Cover Letters Are Worthless And Outdated

I started recruiting in 1980, and in that thirty years I have either run or owned executive search firms. IMPACT Hiring Solutions is a very active executive search firm. For the first fifteen years I worked mainly in the finance and accounting field and most of the searches were contingent, meaning I got paid when the company hired a candidate that I presented to them. Until then I worked for free.

In the last fifteen years I have shifted to a retained recruiter and now my searches cover just about every functional area from HR, Sales, Finance,Operations and so on. Now as a retained recruiter I get paid when I start the search and as the search progresses.

This is only relevant to demonstrate that I have had a lot of opportunities over the last thirty years to see how recruiting and the hiring process has changed. I have been able to interact with just about every functional area in a company with literally thousands of hiring executives, HR professionals and CEOs to observe their practices. I’ve watched them screen resumes, I’ve asked if they want or read cover letters, what grabs their attention and what turns them off, what resume format they prefer and how long a resume should be.

The plain fact is that one can’t do anything for thirty years and not learn something.


With the invention of the Internet hiring changed. It continues to evolve even today with the explosion of social media and sites such as LinkedIn, Twitter and Facebook. When I started thirty years ago we hadn’t heard of a fax machine. Resumes and cover letters were all sent via snail mail. If that wasn’t bad enough, they were typed one at a time on a typewriter (for those of you too young to know what a typewriter is Google it for a picture or the Smithsonian has them to view). Every tiny change meant you had to retype the complete resume. Cut and paste didn’t exist.

Hence the need for the “cover letter.” Back then customizing a resume meant you had to retype it yourself (and most people back then didn’t type) or paying someone to type it which wasn’t practical or affordable. So instead, candidates added a cover letter to highlight areas in their background to match the position. Some cover letters were even handwritten and that was acceptable. Back then, the cover letter served a valuable and practical purpose.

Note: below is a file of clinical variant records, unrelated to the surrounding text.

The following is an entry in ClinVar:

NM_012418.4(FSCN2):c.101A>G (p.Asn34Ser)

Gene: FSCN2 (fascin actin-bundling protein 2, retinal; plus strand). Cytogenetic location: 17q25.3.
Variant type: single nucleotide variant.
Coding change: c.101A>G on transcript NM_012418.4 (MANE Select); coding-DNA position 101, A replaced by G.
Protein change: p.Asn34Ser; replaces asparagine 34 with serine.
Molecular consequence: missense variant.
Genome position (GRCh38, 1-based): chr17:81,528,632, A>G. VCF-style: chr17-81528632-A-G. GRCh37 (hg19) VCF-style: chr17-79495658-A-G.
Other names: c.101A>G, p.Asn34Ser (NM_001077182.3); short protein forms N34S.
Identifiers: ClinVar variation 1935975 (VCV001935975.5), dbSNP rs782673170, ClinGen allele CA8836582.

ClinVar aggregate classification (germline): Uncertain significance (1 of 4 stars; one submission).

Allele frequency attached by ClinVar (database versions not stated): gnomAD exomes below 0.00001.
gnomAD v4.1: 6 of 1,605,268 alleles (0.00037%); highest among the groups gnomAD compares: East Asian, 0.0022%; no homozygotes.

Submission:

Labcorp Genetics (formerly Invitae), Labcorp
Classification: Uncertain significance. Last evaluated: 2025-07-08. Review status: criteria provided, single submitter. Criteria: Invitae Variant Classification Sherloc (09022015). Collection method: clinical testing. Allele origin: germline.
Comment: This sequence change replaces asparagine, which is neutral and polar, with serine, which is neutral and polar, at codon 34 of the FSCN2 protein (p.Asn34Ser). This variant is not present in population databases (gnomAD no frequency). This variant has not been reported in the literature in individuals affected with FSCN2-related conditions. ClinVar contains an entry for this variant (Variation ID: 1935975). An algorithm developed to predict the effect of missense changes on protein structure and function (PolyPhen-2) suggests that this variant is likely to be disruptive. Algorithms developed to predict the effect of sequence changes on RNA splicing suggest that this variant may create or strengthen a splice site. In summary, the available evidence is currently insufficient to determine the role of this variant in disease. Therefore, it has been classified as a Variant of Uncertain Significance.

Fast forward to the 21st century. With laptops being as common as toasters, the invention of word processing, email, social media and the fact that everyone can type, the ability to customize a resume to a specific position can be done in a matter of minutes. Hence, the traditional cover letter lost its purpose and value.

But just like a government program, once it starts it rarely goes away, so the cover letter continues to live even though it is no longer useful (just like many government programs).


All of the controversy today about cover letters lingers because so many candidates don’t know what to do or how to do it. As a result, they rely on outdated information, that is how we have always done it or that is the way we did it thirty years ago. Yeah, and my dad walked thirteen blocks everyday to school in the snow, sleet, pouring rain and without boots. Well, my kids didn’t do that because times have changed and some things just out live their usefulness e.g. 5.25 floppy disks, 8-track cassettes and DOS programming and the cover letter!!!


Cover letters can serve a purpose even today. They can still be used to highlight how your experience and skills align with the job. But that is it.

Candidates still use cover letters as a way to update their resume instead of rewriting it. They put information in the cover letter that should be in the resume and figure that it’s acceptable. WELL, IT IS NOT ACCEPTABLE.

A cover letter today should be used like a sound bite in a commercial. It should grab the reader’s attention and get them interested enough to read your resume. Then, when they read your resume, they should find not only everything listed in the cover letter, but additional points of interest that distinguish you from all of the other candidates.